Please note that with current state and county COVID-19 guidelines, large events are not allowed to occur in California. We are watching for updates to state, county, and city guidelines and have posted our current list of Pride Week Programs below. Of course, we know you will understand parties and large gatherings just cannot occur during this health crisis. Thank you for your support of our virtual and socially distanced opportunities Virtual Pride Experience - Exist. Persist. Resist. FREE Pride celebration in Southern California

Friday, November 6

• Flag Raising presented by Gilead 10:00 am watch us on Facebook @ PalmSprings.Pride • Interfaith Pride Kabbalat Shabbat (online) – 6:30 pm • Drive-in Movie Night presented by Nissan. Nov 6 at the Palm Springs Cultural Center • Light Up The Night presented by Gay Desert Guide - Go Rainbow citywide effort to encourage displaying pink lights and rainbow theme decorations to show solidarity and support for the LGBTQ community

Saturday, November 7

• Pride Car Caravan (free to participate) • Front Runners Pride 5K run and walk • Drive-in Movie Night presented by Nissan. Nov 7 at the Palm Springs Cultural Center • Light Up The Night presented by Gay Desert Guide - Go Rainbow citywide effort to encourage displaying pink lights and rainbow theme decorations to show solidarity and support for the LGBTQ community • A land art installation in front of city hall Community members are invited to participate in this project and make placards, signs of hope, message posters, or statements of protest that will be used in a socially distanced arts + culture experience Nov 7 and 8

Sunday, November 8

• Pride T-Dance presented by KGAY 106.5. Enjoy your own private T-Dance at home with DJ Galaxy (free online event) • Sorry - due to coronavirus, large gatherings are not possible so there will not be an in-person Pride Parade this year. Palm Springs is the setting for a reimagined Pride Week program, unique to Southern California.


News

lgbtqsd.news

Small buSinESS oWnErS anD tHE coViD-19 PanDEmic coviD-19 caSE couNTS cHaNGE THE ruLES aND rEGuLaTioNS By Jp Emerson

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n March of this year, Governor Gavin Newsom had to make the difficult decision to put into action a “stay-athome order.” The coronavirus (COVID-19) pandemic was out of control and hospitals were overwhelmed with life-threatening cases of very ill people. Understandably, something had to be done to slow the spread. But what did this mean for small business owners? Imagine being a small business owner, you’ve worked hard to open and maintain

your business, whatever it might be. Literally on a moment’s notice, you are told to close your business doors and stay home. That means something much more involved and complicated for your business, your employees and your revenue (or lack thereof). In a recent interview on KPBS, John Carroll spoke with Rosa Buettner, the owner of Pecs. In accordance with the March “stay-at-home” order, Pecs closed their doors for three solid months.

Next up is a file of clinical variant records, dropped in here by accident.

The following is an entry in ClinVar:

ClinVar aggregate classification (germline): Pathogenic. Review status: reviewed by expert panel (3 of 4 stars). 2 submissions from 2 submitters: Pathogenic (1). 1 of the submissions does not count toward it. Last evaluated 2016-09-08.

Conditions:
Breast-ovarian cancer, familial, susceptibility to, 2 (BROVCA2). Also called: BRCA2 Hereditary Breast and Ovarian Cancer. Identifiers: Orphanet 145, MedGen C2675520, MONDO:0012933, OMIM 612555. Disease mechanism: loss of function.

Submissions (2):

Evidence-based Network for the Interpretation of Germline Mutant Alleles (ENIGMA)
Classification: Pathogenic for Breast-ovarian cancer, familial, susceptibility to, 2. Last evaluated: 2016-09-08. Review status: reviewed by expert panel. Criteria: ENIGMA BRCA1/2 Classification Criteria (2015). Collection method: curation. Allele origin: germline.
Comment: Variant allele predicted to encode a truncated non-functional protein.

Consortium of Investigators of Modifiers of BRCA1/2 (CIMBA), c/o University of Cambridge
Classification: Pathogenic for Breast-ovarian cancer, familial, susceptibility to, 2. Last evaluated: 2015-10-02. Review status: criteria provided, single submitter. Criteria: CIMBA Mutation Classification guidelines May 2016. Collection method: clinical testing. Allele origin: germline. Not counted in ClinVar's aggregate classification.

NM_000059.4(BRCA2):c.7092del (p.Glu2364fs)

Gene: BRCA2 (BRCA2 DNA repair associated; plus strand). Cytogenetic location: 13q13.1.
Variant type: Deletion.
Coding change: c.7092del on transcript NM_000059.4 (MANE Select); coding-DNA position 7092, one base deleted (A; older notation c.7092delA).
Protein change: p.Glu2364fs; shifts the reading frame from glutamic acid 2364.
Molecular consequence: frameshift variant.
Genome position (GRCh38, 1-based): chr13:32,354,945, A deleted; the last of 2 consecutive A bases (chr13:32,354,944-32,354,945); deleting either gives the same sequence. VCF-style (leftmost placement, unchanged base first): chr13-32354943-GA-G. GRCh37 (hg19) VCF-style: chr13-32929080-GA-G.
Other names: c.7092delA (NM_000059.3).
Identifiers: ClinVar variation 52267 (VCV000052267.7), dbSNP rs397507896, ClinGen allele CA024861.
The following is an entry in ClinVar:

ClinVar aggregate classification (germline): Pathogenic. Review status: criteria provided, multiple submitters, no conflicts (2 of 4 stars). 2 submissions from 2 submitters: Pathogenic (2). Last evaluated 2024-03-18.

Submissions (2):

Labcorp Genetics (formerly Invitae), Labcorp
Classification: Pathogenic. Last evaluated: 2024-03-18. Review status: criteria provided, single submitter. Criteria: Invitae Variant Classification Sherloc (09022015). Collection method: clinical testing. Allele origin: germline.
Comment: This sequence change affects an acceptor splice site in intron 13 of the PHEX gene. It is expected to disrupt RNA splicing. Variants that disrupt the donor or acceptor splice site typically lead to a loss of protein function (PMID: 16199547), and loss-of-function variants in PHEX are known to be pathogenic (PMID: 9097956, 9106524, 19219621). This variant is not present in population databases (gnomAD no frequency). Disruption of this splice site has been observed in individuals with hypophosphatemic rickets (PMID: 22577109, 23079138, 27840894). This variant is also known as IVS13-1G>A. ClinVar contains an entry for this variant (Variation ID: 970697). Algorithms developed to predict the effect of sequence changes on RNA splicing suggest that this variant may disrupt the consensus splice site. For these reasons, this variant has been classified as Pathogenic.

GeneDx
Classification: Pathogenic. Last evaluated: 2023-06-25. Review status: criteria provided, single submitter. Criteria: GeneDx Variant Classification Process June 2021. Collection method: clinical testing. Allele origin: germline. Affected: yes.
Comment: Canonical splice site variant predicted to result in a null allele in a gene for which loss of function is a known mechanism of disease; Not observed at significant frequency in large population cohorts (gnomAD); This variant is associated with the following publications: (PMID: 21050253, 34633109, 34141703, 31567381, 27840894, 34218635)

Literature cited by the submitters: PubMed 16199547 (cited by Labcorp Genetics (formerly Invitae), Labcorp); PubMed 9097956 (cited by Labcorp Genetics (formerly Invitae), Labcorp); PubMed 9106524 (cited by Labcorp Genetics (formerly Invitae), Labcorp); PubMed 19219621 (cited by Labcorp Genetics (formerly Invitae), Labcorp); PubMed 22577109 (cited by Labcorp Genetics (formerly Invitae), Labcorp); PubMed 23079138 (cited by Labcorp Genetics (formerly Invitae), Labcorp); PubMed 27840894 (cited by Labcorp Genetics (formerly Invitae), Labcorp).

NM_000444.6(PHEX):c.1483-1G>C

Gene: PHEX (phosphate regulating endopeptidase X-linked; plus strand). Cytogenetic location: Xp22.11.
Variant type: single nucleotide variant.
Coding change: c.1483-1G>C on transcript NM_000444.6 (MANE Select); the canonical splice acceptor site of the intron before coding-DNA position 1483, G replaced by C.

In June, they spent more than $8,000 in necessary upgrades so they could open their doors again. That only lasted two weeks until more changes in regulations forced Pecs to close again. At that time, the latest rule was such that a bar could only stay open if they served food and had outdoor seating available. In order to open again, Pecs spent over $50,000 creating an outdoor kitchen and restaurant on a section of their property that was previously (pre-COVID-19) denied a permit for outdoor dining. It appears the city made an exception this time in granting Pecs the required permit. Rosa and Pecs’ story is one of many local business owners. In San Diego County, an outdoor dining permit can range from $2,000-$6,000, forcing already struggling businesses to invest more money in an effort to stay open without any guarantees as the rules and regulations change almost daily in accordance with the COVID-19 case count. The good news is San Diegans must be doing something right! We seem to have a lower percentage of COVID-19 cases in our population compared to some of California’s other counties. We’ve even had business owners from other counties visit San Diego to see how were making these things possible.

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he Centers for Disease Control and Prevention (CDC) predicts that both the novel coronavirus and flu viruses will spread significantly this fall and winter, which could overwhelm health care facilities. Seniors are already at higher risk of serious health problems from COVID-19, and this year’s flu season will likely compound those worries for older adults and those who care for them. However, if you keep these four simple tips in mind, you and your loved ones have a better chance of staying healthy - and keeping your friends and neighbors safe as well. 1. Get a flu shot. According to the CDC, getting a flu shot lowers your risk of serious illness, even if you do pick up one of the many strains of flu that will likely spread this fall and winter. During 2018-2019, the CDC reports flu vaccination prevented an estimated 4.4 million influenza illnesses, 2.3 million influenza-associated medical visits, 58,000 influenzaassociated hospitalizations, and 3,500 influenza-associated deaths. Although it’s difficult to appreciate on an individual level, this significantly alleviated the strain from the medical community as a whole and benefited public health overall. Flu vaccines have been shown to reduce the risk of flu infection, hospitalization, and death for both you and those around you—and this year they will save hospital resources for patients with COVID-19. If you are caring for an aging loved one, it’s particularly important that both of you get one. As we know, heart disease is prevalent and the #1 cause of